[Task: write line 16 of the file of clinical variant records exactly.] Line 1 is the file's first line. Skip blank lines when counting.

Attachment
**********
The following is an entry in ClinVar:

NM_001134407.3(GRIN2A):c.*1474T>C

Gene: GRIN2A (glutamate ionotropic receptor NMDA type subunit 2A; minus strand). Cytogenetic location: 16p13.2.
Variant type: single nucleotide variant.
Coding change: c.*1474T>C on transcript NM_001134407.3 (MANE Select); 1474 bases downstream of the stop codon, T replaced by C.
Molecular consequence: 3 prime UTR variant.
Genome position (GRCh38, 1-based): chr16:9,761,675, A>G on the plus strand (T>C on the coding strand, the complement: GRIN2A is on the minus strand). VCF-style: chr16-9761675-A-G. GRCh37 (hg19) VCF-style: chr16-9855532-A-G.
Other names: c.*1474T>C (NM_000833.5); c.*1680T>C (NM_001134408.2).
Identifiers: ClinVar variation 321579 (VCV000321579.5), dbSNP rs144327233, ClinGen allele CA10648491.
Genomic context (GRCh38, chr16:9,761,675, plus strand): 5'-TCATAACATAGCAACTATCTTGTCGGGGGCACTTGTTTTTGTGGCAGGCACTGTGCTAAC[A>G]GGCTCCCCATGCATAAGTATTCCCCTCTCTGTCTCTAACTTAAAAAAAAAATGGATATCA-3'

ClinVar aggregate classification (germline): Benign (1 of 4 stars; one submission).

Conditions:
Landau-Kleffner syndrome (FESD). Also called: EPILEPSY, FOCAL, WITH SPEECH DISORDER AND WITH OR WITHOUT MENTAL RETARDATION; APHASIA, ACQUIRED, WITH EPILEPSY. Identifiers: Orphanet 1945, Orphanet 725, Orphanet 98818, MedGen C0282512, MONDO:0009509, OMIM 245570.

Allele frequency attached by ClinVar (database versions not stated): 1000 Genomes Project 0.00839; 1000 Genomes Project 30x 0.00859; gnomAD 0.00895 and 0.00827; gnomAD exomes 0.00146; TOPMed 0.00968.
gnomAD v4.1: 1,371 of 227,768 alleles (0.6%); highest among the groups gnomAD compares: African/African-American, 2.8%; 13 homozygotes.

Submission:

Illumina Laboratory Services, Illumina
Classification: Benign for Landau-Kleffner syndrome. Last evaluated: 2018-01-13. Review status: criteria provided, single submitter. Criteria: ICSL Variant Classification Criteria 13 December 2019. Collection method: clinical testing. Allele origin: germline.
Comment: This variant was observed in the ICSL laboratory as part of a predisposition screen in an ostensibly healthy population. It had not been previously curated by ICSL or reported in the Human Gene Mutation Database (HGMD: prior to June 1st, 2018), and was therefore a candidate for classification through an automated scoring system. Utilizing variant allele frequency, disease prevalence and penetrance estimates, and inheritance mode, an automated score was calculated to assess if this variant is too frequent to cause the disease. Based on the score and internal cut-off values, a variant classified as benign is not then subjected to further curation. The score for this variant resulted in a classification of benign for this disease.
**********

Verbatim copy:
Submission: